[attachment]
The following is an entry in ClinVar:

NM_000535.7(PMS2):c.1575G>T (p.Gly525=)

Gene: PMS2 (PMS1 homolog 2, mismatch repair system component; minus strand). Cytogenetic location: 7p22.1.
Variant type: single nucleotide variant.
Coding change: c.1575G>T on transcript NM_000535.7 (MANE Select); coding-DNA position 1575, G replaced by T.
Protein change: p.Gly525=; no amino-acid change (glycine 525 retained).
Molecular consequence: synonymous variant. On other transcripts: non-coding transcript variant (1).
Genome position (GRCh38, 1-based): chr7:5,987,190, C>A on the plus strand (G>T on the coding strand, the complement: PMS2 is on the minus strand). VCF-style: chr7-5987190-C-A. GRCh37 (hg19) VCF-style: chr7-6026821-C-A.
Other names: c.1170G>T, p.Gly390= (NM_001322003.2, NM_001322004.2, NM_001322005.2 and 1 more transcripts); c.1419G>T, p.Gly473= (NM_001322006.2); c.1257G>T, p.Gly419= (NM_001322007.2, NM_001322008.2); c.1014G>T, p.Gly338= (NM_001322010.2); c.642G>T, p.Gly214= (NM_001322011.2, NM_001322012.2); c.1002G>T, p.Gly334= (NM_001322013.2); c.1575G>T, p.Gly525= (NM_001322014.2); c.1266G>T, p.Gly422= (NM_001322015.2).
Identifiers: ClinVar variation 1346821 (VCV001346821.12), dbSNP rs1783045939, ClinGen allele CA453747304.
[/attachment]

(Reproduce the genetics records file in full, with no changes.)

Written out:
The following is an entry in ClinVar:

NM_000535.7(PMS2):c.1575G>T (p.Gly525=)

Gene: PMS2 (PMS1 homolog 2, mismatch repair system component; minus strand). Cytogenetic location: 7p22.1.
Variant type: single nucleotide variant.
Coding change: c.1575G>T on transcript NM_000535.7 (MANE Select); coding-DNA position 1575, G replaced by T.
Protein change: p.Gly525=; no amino-acid change (glycine 525 retained).
Molecular consequence: synonymous variant. On other transcripts: non-coding transcript variant (1).
Genome position (GRCh38, 1-based): chr7:5,987,190, C>A on the plus strand (G>T on the coding strand, the complement: PMS2 is on the minus strand). VCF-style: chr7-5987190-C-A. GRCh37 (hg19) VCF-style: chr7-6026821-C-A.
Other names: c.1170G>T, p.Gly390= (NM_001322003.2, NM_001322004.2, NM_001322005.2 and 1 more transcripts); c.1419G>T, p.Gly473= (NM_001322006.2); c.1257G>T, p.Gly419= (NM_001322007.2, NM_001322008.2); c.1014G>T, p.Gly338= (NM_001322010.2); c.642G>T, p.Gly214= (NM_001322011.2, NM_001322012.2); c.1002G>T, p.Gly334= (NM_001322013.2); c.1575G>T, p.Gly525= (NM_001322014.2); c.1266G>T, p.Gly422= (NM_001322015.2).
Identifiers: ClinVar variation 1346821 (VCV001346821.12), dbSNP rs1783045939, ClinGen allele CA453747304.